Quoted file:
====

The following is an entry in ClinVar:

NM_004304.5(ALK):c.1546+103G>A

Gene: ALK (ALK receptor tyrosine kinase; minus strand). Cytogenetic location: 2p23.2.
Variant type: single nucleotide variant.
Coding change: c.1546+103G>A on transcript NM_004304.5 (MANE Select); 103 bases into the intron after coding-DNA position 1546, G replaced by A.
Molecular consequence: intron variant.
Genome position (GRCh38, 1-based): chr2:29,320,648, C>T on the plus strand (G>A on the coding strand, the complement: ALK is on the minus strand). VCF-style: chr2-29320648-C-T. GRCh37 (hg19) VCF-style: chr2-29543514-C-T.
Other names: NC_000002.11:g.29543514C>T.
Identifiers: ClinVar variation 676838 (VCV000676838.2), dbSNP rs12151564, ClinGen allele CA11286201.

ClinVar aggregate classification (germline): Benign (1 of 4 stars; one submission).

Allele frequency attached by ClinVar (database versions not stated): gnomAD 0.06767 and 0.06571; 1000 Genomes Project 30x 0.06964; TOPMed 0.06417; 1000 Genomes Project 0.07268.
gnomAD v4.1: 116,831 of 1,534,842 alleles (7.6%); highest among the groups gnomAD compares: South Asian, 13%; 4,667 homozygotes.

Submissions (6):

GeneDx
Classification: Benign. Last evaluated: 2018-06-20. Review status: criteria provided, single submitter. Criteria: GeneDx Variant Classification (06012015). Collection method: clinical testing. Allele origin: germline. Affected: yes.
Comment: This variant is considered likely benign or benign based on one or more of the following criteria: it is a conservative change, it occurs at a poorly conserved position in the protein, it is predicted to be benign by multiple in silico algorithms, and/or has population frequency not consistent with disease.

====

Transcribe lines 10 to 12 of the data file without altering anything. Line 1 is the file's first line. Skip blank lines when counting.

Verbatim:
ClinVar aggregate classification (germline): Benign (1 of 4 stars; one submission).

Allele frequency attached by ClinVar (database versions not stated): gnomAD 0.06767 and 0.06571; 1000 Genomes Project 30x 0.06964; TOPMed 0.06417; 1000 Genomes Project 0.07268.
gnomAD v4.1: 116,831 of 1,534,842 alleles (7.6%); highest among the groups gnomAD compares: South Asian, 13%; 4,667 homozygotes.